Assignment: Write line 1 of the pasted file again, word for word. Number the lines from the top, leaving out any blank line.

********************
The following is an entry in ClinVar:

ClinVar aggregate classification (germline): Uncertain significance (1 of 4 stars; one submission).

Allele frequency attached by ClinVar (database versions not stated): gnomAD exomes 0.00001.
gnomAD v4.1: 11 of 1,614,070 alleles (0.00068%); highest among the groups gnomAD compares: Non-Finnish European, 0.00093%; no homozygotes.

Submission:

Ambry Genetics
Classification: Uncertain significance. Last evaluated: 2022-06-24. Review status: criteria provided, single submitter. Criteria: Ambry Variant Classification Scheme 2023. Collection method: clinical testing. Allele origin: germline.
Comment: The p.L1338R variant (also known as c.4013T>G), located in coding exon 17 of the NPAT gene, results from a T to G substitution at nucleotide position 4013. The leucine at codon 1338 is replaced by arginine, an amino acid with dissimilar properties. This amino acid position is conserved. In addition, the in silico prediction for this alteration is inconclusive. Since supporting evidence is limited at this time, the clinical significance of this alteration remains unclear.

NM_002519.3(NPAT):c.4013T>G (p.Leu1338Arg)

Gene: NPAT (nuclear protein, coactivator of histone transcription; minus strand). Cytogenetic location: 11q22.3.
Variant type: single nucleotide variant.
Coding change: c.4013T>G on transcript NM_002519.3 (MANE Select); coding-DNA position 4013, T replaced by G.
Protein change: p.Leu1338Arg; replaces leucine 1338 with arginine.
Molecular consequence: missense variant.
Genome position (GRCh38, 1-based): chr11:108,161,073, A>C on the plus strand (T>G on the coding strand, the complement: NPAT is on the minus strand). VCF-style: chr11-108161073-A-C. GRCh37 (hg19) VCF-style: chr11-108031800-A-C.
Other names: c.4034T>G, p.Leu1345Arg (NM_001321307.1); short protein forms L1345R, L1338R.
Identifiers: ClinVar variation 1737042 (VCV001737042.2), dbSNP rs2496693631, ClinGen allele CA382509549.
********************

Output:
The following is an entry in ClinVar: